My experience studying abroad in Amsterdam could merit an entire entry of its own (or, for that matter, an entire blog! Find it at yitkaabroad.blogspot.com) and I couldn't even begin to sum up how transformative that semester was. I've heard that over 60% (Admissions folks, feel free to correct me if I'm wrong) of Oberlin students opt to study abroad at some point. If, like me, you're on financial aid here and choose an associated program - of which there are a LOT - all the aid transfers quite seamlessly, so aside from the sorry state of the American dollar right now, studying abroad isn't any more expensive than being here. The study abroad office on campus is filled with books and books full of students' reviews of different programs, so you can really do your research and find one that's good for you.
During my five months abroad, I had the good fortune to spend a week in Istanbul, a weekend in a remote Turkish village, a week in Zagreb, a week in Barcelona, and all of January backpacking around the rest of Europe with my friend, Ruth.
We had Eurail passes (okay, these were admittedly pricey...) and rode trains and ships all over the continent for a month (believe it or not, sailing across the Adriatic Sea from the islands of Greece to the shore of Italy on a ten-deck cruise ship is "free" with a Eurail pass!) We started by celebrating New Year's in London, then moving onto Berlin, Prague, Budapest, Vienna, Athens, and finally Geneva - a whirlwind tour of sightseeing, making friends, trying out new foods, and relaxing in Hungarian thermal spas for six hours straight (and the equivalent of a few dollars). We also had an accidental four-hour stay in Bratislava, but hey, spontaneity and learning to roll with it is part of the adventure of traveling.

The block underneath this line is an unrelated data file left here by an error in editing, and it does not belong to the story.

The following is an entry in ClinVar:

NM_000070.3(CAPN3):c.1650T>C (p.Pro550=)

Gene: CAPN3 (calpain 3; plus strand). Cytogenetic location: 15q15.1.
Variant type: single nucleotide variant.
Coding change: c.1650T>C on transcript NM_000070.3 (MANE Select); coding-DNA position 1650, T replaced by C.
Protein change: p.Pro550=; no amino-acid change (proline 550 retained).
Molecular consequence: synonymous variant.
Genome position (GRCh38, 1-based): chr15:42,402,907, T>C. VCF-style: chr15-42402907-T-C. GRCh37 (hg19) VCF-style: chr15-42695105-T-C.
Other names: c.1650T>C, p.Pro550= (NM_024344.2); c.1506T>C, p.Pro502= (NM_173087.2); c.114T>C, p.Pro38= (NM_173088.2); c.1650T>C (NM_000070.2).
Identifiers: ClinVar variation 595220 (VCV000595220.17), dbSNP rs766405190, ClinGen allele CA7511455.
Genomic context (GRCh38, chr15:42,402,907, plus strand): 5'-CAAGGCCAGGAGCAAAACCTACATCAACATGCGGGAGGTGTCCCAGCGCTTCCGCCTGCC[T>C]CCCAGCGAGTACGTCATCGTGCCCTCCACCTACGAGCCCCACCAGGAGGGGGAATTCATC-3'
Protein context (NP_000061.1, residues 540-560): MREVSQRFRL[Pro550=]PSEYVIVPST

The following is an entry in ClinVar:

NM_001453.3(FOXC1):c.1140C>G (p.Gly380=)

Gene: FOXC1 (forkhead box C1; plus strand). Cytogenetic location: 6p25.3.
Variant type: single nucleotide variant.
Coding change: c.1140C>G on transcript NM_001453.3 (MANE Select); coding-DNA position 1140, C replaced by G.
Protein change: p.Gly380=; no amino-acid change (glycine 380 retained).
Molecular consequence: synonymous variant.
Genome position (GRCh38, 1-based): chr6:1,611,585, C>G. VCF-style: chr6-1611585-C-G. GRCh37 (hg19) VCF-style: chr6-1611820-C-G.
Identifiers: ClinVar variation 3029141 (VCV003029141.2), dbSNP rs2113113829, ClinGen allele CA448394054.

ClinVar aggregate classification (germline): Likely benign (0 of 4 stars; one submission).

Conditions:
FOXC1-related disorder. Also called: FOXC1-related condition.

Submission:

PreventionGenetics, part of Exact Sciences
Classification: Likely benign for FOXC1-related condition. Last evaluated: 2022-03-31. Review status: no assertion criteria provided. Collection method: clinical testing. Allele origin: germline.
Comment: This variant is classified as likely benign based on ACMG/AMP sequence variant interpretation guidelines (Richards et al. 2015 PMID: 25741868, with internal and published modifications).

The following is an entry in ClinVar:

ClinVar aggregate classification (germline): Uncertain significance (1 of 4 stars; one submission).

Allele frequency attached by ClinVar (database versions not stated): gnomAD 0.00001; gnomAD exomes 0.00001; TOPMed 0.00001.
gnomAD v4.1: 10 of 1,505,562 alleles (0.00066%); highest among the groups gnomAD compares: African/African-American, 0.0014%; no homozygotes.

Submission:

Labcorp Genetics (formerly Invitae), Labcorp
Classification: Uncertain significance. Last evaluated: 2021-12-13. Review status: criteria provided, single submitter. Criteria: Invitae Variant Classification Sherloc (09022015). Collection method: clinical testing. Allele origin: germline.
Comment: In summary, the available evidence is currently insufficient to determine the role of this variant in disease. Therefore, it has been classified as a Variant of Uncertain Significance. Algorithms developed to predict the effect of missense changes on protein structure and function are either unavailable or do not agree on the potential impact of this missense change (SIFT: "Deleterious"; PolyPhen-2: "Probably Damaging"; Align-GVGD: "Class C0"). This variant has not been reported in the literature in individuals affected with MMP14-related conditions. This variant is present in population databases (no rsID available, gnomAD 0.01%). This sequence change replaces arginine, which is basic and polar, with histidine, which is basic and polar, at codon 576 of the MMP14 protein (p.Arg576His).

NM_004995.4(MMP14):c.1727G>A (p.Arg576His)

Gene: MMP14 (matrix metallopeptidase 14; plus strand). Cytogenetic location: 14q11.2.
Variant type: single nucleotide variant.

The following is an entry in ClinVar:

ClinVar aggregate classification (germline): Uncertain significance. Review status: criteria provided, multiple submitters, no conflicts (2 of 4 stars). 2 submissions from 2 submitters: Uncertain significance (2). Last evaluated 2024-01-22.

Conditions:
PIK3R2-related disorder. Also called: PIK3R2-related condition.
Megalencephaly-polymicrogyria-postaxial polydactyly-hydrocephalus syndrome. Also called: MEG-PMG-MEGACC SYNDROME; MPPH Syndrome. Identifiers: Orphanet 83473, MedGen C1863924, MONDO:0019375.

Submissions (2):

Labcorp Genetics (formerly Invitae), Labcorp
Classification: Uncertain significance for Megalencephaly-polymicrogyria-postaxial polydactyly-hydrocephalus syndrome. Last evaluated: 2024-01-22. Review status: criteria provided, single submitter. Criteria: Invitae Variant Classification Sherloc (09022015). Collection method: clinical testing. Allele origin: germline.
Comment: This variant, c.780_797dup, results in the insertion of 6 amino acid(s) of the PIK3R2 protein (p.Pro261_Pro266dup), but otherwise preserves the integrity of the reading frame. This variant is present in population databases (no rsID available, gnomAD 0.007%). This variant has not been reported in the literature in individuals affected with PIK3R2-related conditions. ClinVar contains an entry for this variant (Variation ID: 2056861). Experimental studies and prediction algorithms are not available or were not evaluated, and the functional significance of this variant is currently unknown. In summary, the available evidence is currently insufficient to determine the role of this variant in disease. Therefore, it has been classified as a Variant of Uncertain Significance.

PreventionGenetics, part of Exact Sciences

If you have any remote interest in seeing more of the world, Oberlin can help you get there. School-sponsored trips have been organized all over South and Central America, Africa, Europe; post-grad fellowships, some for which Oberlin is one of just a few lucky schools to be eligible, are available for projects on pretty much every continent, grad school abroad, studying at Oxford, teaching English in Asia, a year of virtually unlimited world travel, or pretty much anything else you can dream up. If somehow traveling isn't your cup of tea, I say this: it's near impossible to be at Oberlin and not have at least some small spark of wanderlust ignited in you during your years here. Dream big!
Responses to this Entry
Yitka! I finally wrote my Shansi entry, so you can feel free to link to it :)
It's amazing how many chances we have gotten to travel because of Oberlin. Thanks for the reminder!
Posted by: Daniel on December 23, 2008 10:57 AM
I see you love to snowboard--but is there snowboarding anywhere near Oberlin? thanks
Posted by: connie on February 8, 2009 2:08 PM
The closest official snowboarding to Oberlin is Boston Mills/Brandywine, which has a terrain park and some smaller slopes. Being from Kansas, I've been generally spoiled by 4-mile runs in Colorado and Utah, so riding slopes in the northeast never feels quite the same, but...we make do with what we can!
If you're willing to drive a little farther (2-4 hours), there are also some decent places in Pennsylvania.
There is an "Obie Snowboarders" club that occasionally organizes outings, when feeling ambitious.
Posted by: Yitka on February 9, 2009 9:29 AM